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Judaism - history and major festivals.

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The jewish religion is a monotheistic religion based on a hebrew bible and religious commentaries. According to the old testament Jews are Abrahams descendants who left mesopotamia and settled down in Canaan (now Israel)  about 3800 years ago.

They were driven out to the Egypt and they were treated as slaves to the egyptians. They left Egypt after four hundred years. They were escorted from egypt by Moses who was also their prophet.

Jews believe in one God who created them and all the world. They have been travellin all over the Sinai dessert for fourty years and at the end they settled in a promises land, Canaan.

Judaism states that there will be the day when a messiah will come and help them rebuild the temple of Jerusalem.

The jewish priests are also called Rabbis. Word Rabbi in hebrew means teacher. They are meant to study two holy books- the Talmus and the Torah. These are written either in Hebrew or in Aramaic.

Jews celebrate their liturgies in synagogues. The most important place of the synagoge is a decorated cup board where the scrolls of the torah are kept.

While praying, Jewish men wear a tallit, a ceremonial shawl which covers their shoulders. They also wear a small cap called kipa. Jewish woman pray separately from men.

Orthodox Jews obey many rules concerning their everyday life, including dress code and food.  For instance they do not eat pork or shellfish. Jews have very strongly developed sense for family and the laws which they obey.

The highes number of Jewish supporters nowadays lives in USA (there are several millions of them).

Main Jewish Celebrations-

PESACH- Pesach is an easter celebration. It is a celebration of the Awaking of the nature. Pesach is also connected with the celebration of Unfermented Breads.

HANUKKAH- Festival of lights takes places on the day of the winter colstice and commemorates the renewal of celebration liturgies in a newly sanctified temple of jerusalem after being chased by greek colonisers. A new candle is lit everyday for eight days on a eight-arm candelabra (Menorah).

YOM KIPPUR- The day of Atonement is the most solemn event in the Jewish calendar. It is celebrated on a tenth day of each new year. In comparison to other feast days, the Yom Kippu rhas been set by the Torah as the day of the souls torment and of sin purgation. All work is forbidden in the same way as on the Sabbath.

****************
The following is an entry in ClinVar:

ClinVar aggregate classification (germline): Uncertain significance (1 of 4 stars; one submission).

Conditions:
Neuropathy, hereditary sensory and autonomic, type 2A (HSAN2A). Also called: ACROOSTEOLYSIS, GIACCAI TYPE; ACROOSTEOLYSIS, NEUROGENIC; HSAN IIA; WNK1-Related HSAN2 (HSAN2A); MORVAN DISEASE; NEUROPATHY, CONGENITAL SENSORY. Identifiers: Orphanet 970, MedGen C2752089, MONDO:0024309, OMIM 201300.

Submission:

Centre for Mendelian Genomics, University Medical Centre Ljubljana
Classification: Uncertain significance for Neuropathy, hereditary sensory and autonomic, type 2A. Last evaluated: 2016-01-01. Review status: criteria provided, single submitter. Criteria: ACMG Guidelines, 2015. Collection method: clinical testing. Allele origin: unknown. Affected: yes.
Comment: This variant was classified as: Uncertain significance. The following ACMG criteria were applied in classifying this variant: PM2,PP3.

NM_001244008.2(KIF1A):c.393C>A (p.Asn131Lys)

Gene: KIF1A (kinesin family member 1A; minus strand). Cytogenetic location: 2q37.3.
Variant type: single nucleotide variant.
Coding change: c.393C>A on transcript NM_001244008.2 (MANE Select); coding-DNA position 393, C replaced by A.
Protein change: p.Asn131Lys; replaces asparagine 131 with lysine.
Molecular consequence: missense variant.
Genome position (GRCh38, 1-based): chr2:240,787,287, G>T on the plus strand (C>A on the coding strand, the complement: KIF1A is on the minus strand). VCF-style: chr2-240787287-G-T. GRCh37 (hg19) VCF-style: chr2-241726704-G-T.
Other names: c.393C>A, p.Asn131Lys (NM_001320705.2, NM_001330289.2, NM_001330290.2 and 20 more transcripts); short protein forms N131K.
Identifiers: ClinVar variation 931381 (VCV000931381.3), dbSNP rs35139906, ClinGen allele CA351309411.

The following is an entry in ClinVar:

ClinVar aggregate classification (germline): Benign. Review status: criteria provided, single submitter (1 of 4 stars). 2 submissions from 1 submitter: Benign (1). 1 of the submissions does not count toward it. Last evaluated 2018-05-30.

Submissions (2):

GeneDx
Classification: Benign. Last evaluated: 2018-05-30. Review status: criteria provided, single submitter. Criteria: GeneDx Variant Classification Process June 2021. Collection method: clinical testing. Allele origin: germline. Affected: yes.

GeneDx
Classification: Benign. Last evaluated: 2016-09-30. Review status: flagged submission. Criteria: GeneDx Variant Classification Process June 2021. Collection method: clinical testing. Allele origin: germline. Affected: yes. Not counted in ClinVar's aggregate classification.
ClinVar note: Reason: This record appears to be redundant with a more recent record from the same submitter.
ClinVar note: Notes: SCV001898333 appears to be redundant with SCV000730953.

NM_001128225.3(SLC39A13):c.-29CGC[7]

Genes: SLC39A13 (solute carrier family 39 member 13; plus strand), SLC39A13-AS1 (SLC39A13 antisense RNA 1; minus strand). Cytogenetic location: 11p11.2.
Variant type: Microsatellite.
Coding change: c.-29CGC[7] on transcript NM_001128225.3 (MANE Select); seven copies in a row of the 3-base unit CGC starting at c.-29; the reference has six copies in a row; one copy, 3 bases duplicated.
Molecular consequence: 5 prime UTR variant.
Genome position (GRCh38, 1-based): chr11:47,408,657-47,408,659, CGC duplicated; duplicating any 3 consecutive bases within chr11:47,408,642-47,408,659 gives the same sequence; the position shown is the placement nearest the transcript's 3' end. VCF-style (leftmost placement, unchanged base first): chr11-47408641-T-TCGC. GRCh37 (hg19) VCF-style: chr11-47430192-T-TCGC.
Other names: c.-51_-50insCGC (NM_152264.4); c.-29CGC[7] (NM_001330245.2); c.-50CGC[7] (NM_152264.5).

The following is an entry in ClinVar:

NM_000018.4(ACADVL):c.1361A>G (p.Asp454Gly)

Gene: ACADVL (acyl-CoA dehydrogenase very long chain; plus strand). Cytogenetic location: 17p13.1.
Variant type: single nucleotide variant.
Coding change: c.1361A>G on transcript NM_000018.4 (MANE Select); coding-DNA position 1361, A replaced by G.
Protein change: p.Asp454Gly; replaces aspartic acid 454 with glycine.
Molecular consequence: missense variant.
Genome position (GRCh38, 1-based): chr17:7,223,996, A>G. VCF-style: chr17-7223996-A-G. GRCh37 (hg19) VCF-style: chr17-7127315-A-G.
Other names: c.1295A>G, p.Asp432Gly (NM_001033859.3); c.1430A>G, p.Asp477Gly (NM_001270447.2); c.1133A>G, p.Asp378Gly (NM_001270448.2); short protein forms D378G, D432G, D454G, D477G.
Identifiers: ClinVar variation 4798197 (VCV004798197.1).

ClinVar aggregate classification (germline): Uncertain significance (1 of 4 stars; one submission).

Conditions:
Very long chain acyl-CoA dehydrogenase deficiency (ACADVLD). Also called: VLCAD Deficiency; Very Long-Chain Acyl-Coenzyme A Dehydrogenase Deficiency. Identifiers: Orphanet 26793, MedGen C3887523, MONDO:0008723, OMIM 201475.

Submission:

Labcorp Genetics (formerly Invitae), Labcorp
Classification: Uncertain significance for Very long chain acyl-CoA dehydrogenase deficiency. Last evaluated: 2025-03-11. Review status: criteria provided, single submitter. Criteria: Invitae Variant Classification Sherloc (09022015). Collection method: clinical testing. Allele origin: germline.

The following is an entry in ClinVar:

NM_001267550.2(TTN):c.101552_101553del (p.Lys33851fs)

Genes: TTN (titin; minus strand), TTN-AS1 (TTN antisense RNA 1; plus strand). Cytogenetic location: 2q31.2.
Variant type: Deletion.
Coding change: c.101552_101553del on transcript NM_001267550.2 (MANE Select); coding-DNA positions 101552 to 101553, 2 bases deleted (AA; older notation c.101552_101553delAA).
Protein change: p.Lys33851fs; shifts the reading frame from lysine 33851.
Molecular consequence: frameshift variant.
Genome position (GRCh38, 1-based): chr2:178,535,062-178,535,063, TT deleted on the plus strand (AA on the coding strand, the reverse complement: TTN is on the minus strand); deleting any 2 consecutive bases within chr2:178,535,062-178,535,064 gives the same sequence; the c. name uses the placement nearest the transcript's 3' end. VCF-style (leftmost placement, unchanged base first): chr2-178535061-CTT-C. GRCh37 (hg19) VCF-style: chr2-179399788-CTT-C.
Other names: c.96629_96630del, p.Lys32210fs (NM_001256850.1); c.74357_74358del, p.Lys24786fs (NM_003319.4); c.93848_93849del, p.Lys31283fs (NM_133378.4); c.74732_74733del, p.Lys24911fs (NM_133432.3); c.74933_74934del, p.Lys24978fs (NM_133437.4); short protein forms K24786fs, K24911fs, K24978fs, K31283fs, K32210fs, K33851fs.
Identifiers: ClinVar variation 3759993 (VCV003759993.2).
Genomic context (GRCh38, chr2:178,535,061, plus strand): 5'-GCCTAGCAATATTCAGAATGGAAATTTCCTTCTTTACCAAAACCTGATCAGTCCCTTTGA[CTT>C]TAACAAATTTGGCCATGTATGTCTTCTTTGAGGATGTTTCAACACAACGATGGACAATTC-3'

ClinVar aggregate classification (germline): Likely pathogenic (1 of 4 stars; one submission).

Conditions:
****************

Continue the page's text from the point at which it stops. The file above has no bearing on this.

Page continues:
PASSOVER-The most famous Jewish holiday is Passover. It celebrates the flight of the Jewish people from slavery as told in the Bible's Book of Exodus.   Led by Moses, the Jews came to the Promised Land to begin a new life of' freedom it occurs in March or April each year.  It lasts for eight days.

PURIM-One of the most festive Jewish holidays is Purim.  It is in celebration of the deed of Esther as told in the Bible.  The Book of Esther tells the story of an evil man named Haman who planned to kill all the Jews in Persia.


There are about 13-14 million Jews in the world.

The vast majority of these Jews live in either the United States or Israel, each with approximately 5-6 million Jews. There are less than 2 million Jews in Europe, 400,000 in Latin America and 350,000 in Canada. In Africa, there are less than 100,000 Jews, about 90% of whom live in the country of South Africa. There are about 100,000 Jews in Australia and New Zealand combined. There are about 50,000 Jews in Asia.

HALAKHAH-  The word halakhah  is usually translated as Jewish Law. Judaism is not just a set of belief about God man and the universe. Judaism is a comprehensive way of life, filled with rules and practices that affect every aspect of life: what you do when you wake up in the morning, what you can and cannot eat, what you can and cannot wear, how to groom yourself, how to conduct business, who you can marry, how to observe the holidays and Sabbat , and perhaps most important, how to treat God , other people, and annimals, This set of rules and practices is known as halakhah.

RABBI- Rabbi, on the other hand, has no more authority to perform rituals than any other adult male member of the Jewish community. Rabbi is simply a teacher, a person sufficiently educated in hhalakhah.

CHAZAN- Chazzan (cantor) is the person who leads the congregation in prayer. Any person with good moral character and thorough knowledge of the prayers and melodies can lead the prayer service, and in many synaguoges, members of the community lead some or all parts of the prayer service.

GABBAI- A gabbai is a lay person who volunteers to perform various duties in connection with Torah reading at religious services.

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